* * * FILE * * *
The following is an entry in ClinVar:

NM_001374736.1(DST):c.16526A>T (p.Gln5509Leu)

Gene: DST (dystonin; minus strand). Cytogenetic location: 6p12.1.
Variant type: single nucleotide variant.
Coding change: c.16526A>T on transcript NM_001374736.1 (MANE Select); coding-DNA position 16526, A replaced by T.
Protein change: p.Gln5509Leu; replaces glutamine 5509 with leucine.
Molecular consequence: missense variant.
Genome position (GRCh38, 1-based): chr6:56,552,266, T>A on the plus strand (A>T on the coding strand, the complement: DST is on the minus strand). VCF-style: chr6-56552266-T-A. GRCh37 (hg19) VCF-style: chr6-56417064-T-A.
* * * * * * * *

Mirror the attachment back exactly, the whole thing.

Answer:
The following is an entry in ClinVar:

NM_001374736.1(DST):c.16526A>T (p.Gln5509Leu)

Gene: DST (dystonin; minus strand). Cytogenetic location: 6p12.1.
Variant type: single nucleotide variant.
Coding change: c.16526A>T on transcript NM_001374736.1 (MANE Select); coding-DNA position 16526, A replaced by T.
Protein change: p.Gln5509Leu; replaces glutamine 5509 with leucine.
Molecular consequence: missense variant.
Genome position (GRCh38, 1-based): chr6:56,552,266, T>A on the plus strand (A>T on the coding strand, the complement: DST is on the minus strand). VCF-style: chr6-56552266-T-A. GRCh37 (hg19) VCF-style: chr6-56417064-T-A.